Do Tell Your Story!
There Is A Time To Tell It
Dr. James R. Kok
In my article “Don't Show Up!”, I provided a caveat, an exception, perhaps even a seeming reversal of one of our core guidelines to providing care and kindness. I so strongly believe that ninety percent of the help and support we can give is in the simple, unselfish act of just showing up and being willing to listen, touch, or even just sit silently with someone who is hurting.
The sensitive person, however, needs to be aware that there are times when it is NOT in the other person’s best interest to be there with them. So now I offer another note of exception to our care maxims.
The important law, “Check Your Story at the Door”, grew out of endless experiences (and everybody has them) of beginning to share a difficult event, or to tell a story about something personal, and then having the intended listener go into his own long story of what happened to him.
Not long ago our Black Labrador Retriever died after a good long life. After nine holes of golf one morning, over coffee and sandwiches, I began to lay out my lament over the death of this special family member. I h ad not yet made much headway into relating my pain when Walt broke in. He had owned a Black Lab once and oh, how he loved that dog! He went on to tell his story and it was actually rather interesting. Then, when he paused, Gerry joined in about his Golden Retriever and how his kids had grieved when she was accidentally killed. On and on flowed the tales.
I, as the initiator, the chief lamenter, sat virtually forgotten as their memories surfaced, which had been triggered by my loss. This kind of thing happens “all the time.” You’ve undoubtedly experienced it. The original story teller gets left in the dust!
Now and then in my pastoral work I visit a young woman hospitalized for a brain tumor. Standing at the bedside of such a patient. I invariably think of my mother who died of a brain tumor fifty years ago at the age of 39. Invariably I experience a strong desire to tell the story about her battle. After all, it is relevant, it shows I am aware of the seriousness and difficulties involved, and that I am personally touched by such challenges.
But I bite my tongue. The story will not help this young woman. Although it is still powerfully present in me, sharing it at this bedside only helps me, not the young woman.
So the rule was formulated that caring people, who intend to be good
listeners, must be vigilant about slipping into telling what comes into
their minds. They should “check their story at the door” so
that it stays safely on the sidelines.
Now it’s time to modify that law a little too.
There is a time to tell your story.
One occasion for telling your own is when you have been through something very difficult similar to that of the person to whom you are listening. To refrain from sharing your own experience may become a major turn-off if later he learns that you have gone through the same thing, but said nothing about it. It can feel fraudulent. Or certainly odd and puzzling.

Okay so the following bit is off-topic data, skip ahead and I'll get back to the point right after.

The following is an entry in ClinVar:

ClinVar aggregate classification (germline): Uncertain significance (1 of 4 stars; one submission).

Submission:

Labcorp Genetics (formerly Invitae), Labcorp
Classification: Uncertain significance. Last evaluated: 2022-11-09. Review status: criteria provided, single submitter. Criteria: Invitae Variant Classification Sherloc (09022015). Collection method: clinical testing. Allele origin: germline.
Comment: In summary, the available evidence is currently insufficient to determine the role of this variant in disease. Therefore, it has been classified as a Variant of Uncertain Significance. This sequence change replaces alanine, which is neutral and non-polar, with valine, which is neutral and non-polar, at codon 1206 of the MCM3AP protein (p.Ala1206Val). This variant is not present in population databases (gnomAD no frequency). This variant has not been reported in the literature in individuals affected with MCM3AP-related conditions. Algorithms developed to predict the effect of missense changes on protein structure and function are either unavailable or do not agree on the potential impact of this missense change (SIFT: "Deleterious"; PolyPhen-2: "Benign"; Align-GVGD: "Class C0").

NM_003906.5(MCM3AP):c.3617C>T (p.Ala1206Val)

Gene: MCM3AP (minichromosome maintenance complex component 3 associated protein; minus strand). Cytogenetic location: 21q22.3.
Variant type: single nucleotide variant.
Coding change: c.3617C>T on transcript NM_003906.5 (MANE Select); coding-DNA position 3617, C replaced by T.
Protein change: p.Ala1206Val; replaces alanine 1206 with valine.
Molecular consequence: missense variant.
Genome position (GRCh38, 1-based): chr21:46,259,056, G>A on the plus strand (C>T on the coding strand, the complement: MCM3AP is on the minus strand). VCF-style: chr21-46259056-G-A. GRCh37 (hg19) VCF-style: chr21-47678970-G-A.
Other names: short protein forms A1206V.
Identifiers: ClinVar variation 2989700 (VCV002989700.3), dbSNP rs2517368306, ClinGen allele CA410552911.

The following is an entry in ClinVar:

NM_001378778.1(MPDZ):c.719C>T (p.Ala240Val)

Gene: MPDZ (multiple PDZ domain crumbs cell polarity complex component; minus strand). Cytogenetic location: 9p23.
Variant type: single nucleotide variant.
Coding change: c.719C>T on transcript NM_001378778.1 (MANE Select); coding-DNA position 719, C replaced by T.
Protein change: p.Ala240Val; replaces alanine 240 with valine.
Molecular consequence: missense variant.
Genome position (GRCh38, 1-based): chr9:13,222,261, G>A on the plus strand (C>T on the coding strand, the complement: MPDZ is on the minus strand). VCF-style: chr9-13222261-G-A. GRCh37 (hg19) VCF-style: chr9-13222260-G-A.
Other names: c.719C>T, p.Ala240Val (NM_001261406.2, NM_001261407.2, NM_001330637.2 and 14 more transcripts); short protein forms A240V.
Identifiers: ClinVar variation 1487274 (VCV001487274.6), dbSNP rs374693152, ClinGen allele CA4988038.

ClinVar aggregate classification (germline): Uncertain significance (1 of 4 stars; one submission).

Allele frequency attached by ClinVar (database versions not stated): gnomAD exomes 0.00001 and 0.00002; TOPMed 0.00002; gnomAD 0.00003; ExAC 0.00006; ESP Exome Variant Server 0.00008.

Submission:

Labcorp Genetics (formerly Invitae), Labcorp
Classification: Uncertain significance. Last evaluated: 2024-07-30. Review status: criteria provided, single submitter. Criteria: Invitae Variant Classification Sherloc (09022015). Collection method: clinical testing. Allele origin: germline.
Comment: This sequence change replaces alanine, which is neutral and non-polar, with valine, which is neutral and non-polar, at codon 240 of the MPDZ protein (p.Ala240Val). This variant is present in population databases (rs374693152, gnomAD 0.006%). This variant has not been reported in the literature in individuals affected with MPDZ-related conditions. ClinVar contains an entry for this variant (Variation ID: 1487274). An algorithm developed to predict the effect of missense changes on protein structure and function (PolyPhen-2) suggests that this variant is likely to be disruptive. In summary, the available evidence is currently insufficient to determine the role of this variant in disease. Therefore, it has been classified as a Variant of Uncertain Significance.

A breast cancer survivor increases her credibility as a caring friend greatly when she briefly lets it be known, to a newly diagnosed patient, that she has been through it herself.
Likewise with a man who has had, for example, prostate surgery. Other examples could be added. But in my case, my mother’s story probably should not be mentioned because the patient with the brain tumor will probably want to know the outcome. That my mother died is not likely to encourage her!
The keys to sharing one’s own story are brevity and helpfulness.
Like this, for example: If visiting someone grieving the death of a child, you might say, “We went through the death of our son and it was devastating. This must be just terribly difficult for you.”
This statement briefly refers to one’s own experience while it draws out a description of how awful it was as a way of conveying compassionate understanding. After saying that much the presently-grieving parent is listened to again. That parent may at a later time inquire about how the visiting parent had coped with such a terrible loss or ask for other needed information, but now is not the time to launch into your whole tale.
Likewise in the dog death conversation: A helpful response could go like this: “Oh no! Our Black Lab died recently too. It is so sad!” That’s enough! Be brief! Then the attention is turned back to the first griever. That short response makes it known that he knows the crisis and accepts the sorrow. This allows the grieving dog lover to talk about his sadness instead of having to hold his feelings in check while listening to your story.
Here is an example shared by a pastor from a conversation he had with a Jiffy Lube manager he knew slightly, whose brother had just died: